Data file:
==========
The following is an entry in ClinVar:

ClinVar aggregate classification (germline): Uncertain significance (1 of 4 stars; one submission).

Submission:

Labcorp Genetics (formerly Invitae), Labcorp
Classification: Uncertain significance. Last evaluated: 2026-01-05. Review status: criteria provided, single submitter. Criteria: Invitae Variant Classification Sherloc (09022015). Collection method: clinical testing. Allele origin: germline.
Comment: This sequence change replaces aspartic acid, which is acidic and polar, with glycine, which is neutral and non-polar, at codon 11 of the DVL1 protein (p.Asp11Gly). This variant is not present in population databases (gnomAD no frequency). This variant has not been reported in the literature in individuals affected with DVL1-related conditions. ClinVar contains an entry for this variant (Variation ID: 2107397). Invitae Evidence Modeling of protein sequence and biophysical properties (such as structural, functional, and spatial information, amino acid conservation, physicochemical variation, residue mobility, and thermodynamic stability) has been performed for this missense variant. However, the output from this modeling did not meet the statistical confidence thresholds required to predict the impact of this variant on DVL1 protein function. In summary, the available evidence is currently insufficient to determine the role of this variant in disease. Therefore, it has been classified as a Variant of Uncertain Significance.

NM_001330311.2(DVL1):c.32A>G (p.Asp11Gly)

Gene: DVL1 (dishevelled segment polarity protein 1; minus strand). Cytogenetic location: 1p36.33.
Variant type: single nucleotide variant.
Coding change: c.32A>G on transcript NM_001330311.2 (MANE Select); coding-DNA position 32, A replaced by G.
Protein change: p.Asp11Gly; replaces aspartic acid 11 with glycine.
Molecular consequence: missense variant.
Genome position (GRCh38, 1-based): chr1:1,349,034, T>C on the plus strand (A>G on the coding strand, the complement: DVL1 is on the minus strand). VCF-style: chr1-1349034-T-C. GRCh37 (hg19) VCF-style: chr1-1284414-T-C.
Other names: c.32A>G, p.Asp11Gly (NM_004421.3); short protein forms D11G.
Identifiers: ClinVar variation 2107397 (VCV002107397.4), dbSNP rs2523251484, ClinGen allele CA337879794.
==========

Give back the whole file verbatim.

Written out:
The following is an entry in ClinVar:

ClinVar aggregate classification (germline): Uncertain significance (1 of 4 stars; one submission).

Submission:

Labcorp Genetics (formerly Invitae), Labcorp
Classification: Uncertain significance. Last evaluated: 2026-01-05. Review status: criteria provided, single submitter. Criteria: Invitae Variant Classification Sherloc (09022015). Collection method: clinical testing. Allele origin: germline.
Comment: This sequence change replaces aspartic acid, which is acidic and polar, with glycine, which is neutral and non-polar, at codon 11 of the DVL1 protein (p.Asp11Gly). This variant is not present in population databases (gnomAD no frequency). This variant has not been reported in the literature in individuals affected with DVL1-related conditions. ClinVar contains an entry for this variant (Variation ID: 2107397). Invitae Evidence Modeling of protein sequence and biophysical properties (such as structural, functional, and spatial information, amino acid conservation, physicochemical variation, residue mobility, and thermodynamic stability) has been performed for this missense variant. However, the output from this modeling did not meet the statistical confidence thresholds required to predict the impact of this variant on DVL1 protein function. In summary, the available evidence is currently insufficient to determine the role of this variant in disease. Therefore, it has been classified as a Variant of Uncertain Significance.

NM_001330311.2(DVL1):c.32A>G (p.Asp11Gly)

Gene: DVL1 (dishevelled segment polarity protein 1; minus strand). Cytogenetic location: 1p36.33.
Variant type: single nucleotide variant.
Coding change: c.32A>G on transcript NM_001330311.2 (MANE Select); coding-DNA position 32, A replaced by G.
Protein change: p.Asp11Gly; replaces aspartic acid 11 with glycine.
Molecular consequence: missense variant.
Genome position (GRCh38, 1-based): chr1:1,349,034, T>C on the plus strand (A>G on the coding strand, the complement: DVL1 is on the minus strand). VCF-style: chr1-1349034-T-C. GRCh37 (hg19) VCF-style: chr1-1284414-T-C.
Other names: c.32A>G, p.Asp11Gly (NM_004421.3); short protein forms D11G.
Identifiers: ClinVar variation 2107397 (VCV002107397.4), dbSNP rs2523251484, ClinGen allele CA337879794.